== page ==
The federal Species at Risk Act (SARA) became enforceable on June 1, 2004 to provide for the legal protection of wildlife species and conservation of biodiversity. It applies to all wildlife species listed as being at risk and their critical habitat. There are currently over 100 species protected by SARA. Setback distances, outlined by the Standardized Guidelines for Petroleum Activity within Areas of Species at Risk, have been developed based on consultation with industry and biological authorities. These species setback distances and applicable timing are based on a 3D matrix, which includes the type, magnitude and associated risk of the disturbance. We proposed in 2005 to examine these distances for species, which are most commonly encountered in relation to oil and gas development in Alberta and Saskatchewan.
The purpose of the study is to assess the required setback distances of wildlife species, which frequently impact oil and gas operations in southeast Alberta and southwest Saskatchewan. Expansion of the study in 2006 and 2007 will include additional species in Alberta and Saskatchewan. The initial proposal and research conducted in 2005
included assessing setback distances by conducting surveys to determine the proximity of ferruginous hawks (FEHA) relative to existing disturbances and studying the behavioral responses of the species relative to operational activities by applying controlled disturbance. Application of controlled disturbance was not included in 2006 research due to regulations for species at risk and the associated difficulties of observing the behavior of many species. Research in 2006 was broadened to cover additional species and analyze setback distances by focusing on grassland bird species distribution relative to existing shallow gas activity.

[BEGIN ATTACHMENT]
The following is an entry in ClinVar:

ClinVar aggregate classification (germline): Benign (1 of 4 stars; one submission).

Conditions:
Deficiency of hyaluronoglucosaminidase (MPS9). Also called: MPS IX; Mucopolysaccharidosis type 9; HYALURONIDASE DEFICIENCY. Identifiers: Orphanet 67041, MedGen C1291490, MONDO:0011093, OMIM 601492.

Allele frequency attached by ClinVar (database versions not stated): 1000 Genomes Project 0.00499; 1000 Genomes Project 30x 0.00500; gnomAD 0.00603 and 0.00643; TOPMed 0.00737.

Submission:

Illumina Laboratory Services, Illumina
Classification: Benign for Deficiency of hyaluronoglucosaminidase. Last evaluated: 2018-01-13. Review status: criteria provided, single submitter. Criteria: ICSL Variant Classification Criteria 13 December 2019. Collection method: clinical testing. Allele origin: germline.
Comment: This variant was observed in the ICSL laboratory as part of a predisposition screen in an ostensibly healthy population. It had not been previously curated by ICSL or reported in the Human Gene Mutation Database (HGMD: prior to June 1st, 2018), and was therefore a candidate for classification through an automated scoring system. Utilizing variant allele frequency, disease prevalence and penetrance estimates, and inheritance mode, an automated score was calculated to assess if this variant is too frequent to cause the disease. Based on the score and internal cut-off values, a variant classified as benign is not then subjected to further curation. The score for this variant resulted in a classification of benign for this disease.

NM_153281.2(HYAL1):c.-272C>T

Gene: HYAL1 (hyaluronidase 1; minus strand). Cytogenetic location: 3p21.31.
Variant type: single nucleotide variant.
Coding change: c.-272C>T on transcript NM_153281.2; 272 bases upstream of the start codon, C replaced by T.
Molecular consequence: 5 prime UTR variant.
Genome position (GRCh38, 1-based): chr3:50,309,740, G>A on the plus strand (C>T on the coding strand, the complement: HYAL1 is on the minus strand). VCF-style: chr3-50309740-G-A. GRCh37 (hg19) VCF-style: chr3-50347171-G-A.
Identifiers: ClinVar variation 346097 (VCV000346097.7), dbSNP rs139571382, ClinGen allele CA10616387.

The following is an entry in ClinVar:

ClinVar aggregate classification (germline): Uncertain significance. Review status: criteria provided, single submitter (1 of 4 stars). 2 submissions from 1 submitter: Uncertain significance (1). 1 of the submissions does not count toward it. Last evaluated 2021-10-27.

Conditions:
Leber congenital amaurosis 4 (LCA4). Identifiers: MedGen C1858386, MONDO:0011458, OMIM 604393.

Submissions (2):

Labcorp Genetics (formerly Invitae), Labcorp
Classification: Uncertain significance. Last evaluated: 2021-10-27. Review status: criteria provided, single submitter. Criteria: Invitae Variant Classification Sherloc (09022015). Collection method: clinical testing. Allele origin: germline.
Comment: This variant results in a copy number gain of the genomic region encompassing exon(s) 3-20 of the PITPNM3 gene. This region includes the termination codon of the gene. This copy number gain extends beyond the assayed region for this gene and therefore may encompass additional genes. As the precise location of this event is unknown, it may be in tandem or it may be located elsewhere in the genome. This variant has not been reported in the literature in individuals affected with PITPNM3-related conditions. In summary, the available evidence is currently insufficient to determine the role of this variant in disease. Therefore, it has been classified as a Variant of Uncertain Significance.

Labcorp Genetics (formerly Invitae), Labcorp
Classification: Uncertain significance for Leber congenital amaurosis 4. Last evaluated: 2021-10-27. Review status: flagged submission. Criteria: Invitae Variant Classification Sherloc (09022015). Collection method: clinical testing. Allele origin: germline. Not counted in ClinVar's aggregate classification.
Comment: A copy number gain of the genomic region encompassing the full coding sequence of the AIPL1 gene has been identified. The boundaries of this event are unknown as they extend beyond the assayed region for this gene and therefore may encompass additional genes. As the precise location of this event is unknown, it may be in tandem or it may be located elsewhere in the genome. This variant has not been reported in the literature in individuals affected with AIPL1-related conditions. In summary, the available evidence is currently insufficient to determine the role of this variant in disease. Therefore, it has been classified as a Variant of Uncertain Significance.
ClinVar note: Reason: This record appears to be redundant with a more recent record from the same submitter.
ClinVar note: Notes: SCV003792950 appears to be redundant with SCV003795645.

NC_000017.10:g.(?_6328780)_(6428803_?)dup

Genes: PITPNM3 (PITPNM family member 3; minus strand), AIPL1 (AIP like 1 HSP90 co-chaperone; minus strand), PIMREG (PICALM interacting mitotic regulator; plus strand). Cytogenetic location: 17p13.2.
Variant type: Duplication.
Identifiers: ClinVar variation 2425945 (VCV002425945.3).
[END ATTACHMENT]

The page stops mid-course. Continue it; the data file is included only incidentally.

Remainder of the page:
Initial research in 2007 will again expand to involve the collection and compilation of historical species accounts relative to oil development. This will be followed by conducting field surveys to record observations and proximities of sensitive species relative to various oil developments and their associated disturbances. An assessment of adjacent disturbance types, magnitudes and risks will also be completed. Data analysis will include comparisons between the proximity of species at risk occurrences relative to adjacent disturbance types, magnitudes and risks.
Research in 2007 will build on that of 2005 and 2006 and will broaden to include oil development. Research in 2007 will also expand to central Alberta and Saskatchewan and include species found in these areas. Field work and data analysis will be concluded in late fall 2007 and a final report outlining the results submitted in winter 2007.